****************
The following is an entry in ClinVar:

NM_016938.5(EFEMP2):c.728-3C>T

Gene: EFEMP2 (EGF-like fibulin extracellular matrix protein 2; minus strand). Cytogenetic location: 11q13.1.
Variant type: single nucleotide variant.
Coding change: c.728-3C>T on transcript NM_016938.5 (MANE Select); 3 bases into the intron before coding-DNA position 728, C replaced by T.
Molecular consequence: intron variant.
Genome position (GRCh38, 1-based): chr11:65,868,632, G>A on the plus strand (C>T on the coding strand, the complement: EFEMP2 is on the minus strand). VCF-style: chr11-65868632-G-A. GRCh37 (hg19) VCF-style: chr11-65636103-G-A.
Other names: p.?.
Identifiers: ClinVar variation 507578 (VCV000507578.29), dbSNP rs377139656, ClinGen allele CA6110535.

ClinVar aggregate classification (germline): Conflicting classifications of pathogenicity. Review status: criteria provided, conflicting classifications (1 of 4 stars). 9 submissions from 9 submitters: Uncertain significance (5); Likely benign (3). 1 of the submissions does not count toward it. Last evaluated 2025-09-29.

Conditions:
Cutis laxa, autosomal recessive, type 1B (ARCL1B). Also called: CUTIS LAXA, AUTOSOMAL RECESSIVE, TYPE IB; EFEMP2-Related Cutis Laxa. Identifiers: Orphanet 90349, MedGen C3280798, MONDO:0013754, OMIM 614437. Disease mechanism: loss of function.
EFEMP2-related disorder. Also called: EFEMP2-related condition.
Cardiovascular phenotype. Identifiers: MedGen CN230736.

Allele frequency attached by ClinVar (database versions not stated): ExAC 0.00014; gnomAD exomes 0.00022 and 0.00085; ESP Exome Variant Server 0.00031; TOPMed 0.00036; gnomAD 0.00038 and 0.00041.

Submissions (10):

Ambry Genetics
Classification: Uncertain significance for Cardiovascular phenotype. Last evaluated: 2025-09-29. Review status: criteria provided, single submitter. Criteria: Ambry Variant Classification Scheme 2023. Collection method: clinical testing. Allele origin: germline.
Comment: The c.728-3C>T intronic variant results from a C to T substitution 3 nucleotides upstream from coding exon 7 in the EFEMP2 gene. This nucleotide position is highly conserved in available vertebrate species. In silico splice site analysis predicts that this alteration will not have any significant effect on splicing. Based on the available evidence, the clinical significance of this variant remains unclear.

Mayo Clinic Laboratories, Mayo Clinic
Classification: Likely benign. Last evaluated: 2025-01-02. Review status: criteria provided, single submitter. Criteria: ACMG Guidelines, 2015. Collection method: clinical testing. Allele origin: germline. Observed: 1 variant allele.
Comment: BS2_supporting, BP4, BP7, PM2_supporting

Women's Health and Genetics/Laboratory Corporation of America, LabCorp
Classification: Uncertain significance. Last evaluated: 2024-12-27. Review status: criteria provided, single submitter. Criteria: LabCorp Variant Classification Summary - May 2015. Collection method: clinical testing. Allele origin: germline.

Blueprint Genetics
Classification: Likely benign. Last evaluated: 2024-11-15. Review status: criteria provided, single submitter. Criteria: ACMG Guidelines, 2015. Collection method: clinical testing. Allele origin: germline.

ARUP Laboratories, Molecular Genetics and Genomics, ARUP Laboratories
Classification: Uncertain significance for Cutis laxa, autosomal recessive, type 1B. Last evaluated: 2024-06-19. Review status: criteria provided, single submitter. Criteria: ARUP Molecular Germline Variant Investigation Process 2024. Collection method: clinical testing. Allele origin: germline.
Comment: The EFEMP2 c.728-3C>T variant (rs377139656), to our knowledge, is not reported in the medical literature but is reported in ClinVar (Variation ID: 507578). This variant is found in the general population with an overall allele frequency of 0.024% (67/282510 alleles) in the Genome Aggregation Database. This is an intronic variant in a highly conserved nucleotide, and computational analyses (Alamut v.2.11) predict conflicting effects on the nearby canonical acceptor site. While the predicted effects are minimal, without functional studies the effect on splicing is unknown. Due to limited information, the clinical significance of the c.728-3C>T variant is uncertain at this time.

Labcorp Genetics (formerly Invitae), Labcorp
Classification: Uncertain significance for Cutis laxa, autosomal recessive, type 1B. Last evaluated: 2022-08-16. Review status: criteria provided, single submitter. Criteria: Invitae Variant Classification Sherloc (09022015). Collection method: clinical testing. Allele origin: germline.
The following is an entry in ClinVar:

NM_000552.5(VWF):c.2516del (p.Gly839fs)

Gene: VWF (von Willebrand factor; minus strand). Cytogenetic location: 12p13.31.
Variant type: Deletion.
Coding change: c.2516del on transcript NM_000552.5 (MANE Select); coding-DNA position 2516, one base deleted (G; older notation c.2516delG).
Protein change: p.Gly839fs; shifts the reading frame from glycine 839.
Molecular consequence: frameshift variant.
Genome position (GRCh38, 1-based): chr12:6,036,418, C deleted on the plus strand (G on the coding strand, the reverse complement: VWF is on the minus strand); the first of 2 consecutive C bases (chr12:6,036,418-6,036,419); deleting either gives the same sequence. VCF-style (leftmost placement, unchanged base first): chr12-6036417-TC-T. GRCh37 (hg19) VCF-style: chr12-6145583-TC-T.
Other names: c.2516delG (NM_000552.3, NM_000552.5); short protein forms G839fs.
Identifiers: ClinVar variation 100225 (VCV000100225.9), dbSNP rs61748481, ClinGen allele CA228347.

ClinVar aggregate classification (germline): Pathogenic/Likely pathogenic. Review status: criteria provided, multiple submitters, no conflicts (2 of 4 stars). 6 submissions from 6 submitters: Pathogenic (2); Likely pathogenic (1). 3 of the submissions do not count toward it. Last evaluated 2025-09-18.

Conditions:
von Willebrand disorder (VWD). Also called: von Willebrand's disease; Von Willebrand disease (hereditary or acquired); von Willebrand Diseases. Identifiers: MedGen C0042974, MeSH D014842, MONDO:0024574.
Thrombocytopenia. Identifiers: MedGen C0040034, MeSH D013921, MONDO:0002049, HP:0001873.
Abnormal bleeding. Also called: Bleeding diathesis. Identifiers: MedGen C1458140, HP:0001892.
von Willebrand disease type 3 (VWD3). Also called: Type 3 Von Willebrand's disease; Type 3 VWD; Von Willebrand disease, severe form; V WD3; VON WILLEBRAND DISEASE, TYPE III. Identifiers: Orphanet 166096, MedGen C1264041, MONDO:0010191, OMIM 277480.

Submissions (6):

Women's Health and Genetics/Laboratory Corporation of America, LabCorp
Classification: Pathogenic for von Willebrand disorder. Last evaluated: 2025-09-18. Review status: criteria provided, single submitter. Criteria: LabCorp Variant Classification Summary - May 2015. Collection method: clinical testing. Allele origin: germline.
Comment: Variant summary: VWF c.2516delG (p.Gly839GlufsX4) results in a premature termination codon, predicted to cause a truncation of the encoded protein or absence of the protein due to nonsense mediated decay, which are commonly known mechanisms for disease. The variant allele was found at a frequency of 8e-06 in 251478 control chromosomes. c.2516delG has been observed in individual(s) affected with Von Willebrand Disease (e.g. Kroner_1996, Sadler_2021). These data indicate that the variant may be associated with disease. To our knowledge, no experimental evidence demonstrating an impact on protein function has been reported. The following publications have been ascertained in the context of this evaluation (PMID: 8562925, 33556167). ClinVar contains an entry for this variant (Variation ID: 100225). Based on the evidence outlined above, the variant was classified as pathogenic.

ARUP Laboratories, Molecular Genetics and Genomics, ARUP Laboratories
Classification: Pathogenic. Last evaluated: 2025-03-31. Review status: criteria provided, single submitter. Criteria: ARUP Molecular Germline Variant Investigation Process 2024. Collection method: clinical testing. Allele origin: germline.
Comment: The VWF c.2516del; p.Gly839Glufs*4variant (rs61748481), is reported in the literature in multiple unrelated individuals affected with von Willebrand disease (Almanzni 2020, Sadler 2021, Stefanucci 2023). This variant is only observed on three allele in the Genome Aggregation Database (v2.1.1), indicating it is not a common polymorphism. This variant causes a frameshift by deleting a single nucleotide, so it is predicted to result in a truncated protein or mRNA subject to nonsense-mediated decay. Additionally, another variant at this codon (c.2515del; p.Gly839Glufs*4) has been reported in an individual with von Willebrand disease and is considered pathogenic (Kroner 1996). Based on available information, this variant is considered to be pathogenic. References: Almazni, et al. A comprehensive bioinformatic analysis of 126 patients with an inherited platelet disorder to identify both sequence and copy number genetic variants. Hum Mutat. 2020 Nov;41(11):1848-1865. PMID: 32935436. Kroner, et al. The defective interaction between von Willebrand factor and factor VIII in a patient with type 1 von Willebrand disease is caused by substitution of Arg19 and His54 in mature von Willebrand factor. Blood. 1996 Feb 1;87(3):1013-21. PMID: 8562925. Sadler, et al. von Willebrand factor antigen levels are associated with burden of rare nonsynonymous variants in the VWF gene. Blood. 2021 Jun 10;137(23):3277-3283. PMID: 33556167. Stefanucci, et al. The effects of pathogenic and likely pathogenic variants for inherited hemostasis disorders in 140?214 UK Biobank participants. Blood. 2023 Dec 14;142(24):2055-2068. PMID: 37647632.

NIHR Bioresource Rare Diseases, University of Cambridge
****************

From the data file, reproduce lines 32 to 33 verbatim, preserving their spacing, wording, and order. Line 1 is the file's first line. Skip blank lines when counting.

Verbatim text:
The following is an entry in ClinVar:

NM_000552.5(VWF):c.2516del (p.Gly839fs)